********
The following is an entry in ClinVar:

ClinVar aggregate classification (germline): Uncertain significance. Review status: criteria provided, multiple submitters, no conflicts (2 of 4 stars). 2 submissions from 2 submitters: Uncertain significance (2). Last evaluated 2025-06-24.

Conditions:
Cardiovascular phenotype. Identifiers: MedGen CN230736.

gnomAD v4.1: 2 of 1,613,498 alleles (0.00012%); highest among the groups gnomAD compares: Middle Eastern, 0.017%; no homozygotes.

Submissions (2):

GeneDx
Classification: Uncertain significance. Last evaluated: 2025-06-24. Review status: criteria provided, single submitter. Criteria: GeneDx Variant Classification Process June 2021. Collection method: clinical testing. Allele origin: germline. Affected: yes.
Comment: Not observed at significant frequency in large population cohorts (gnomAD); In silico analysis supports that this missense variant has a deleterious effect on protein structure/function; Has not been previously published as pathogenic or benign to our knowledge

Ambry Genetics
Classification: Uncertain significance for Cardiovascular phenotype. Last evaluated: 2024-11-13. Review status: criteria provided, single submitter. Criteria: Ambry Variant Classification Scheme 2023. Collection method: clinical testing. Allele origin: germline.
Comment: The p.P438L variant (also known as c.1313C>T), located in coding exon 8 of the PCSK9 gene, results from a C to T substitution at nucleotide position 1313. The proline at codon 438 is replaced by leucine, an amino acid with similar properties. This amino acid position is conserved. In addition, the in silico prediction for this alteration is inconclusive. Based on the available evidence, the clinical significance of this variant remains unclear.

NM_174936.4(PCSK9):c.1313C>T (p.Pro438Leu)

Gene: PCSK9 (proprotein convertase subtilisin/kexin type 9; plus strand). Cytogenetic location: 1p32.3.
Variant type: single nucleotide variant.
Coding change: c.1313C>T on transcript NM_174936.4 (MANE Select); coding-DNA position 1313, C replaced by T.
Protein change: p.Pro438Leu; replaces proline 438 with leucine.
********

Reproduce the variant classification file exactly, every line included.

The following is an entry in ClinVar:

ClinVar aggregate classification (germline): Uncertain significance. Review status: criteria provided, multiple submitters, no conflicts (2 of 4 stars). 2 submissions from 2 submitters: Uncertain significance (2). Last evaluated 2025-06-24.

Conditions:
Cardiovascular phenotype. Identifiers: MedGen CN230736.

gnomAD v4.1: 2 of 1,613,498 alleles (0.00012%); highest among the groups gnomAD compares: Middle Eastern, 0.017%; no homozygotes.

Submissions (2):

GeneDx
Classification: Uncertain significance. Last evaluated: 2025-06-24. Review status: criteria provided, single submitter. Criteria: GeneDx Variant Classification Process June 2021. Collection method: clinical testing. Allele origin: germline. Affected: yes.
Comment: Not observed at significant frequency in large population cohorts (gnomAD); In silico analysis supports that this missense variant has a deleterious effect on protein structure/function; Has not been previously published as pathogenic or benign to our knowledge

Ambry Genetics
Classification: Uncertain significance for Cardiovascular phenotype. Last evaluated: 2024-11-13. Review status: criteria provided, single submitter. Criteria: Ambry Variant Classification Scheme 2023. Collection method: clinical testing. Allele origin: germline.
Comment: The p.P438L variant (also known as c.1313C>T), located in coding exon 8 of the PCSK9 gene, results from a C to T substitution at nucleotide position 1313. The proline at codon 438 is replaced by leucine, an amino acid with similar properties. This amino acid position is conserved. In addition, the in silico prediction for this alteration is inconclusive. Based on the available evidence, the clinical significance of this variant remains unclear.

NM_174936.4(PCSK9):c.1313C>T (p.Pro438Leu)

Gene: PCSK9 (proprotein convertase subtilisin/kexin type 9; plus strand). Cytogenetic location: 1p32.3.
Variant type: single nucleotide variant.
Coding change: c.1313C>T on transcript NM_174936.4 (MANE Select); coding-DNA position 1313, C replaced by T.
Protein change: p.Pro438Leu; replaces proline 438 with leucine.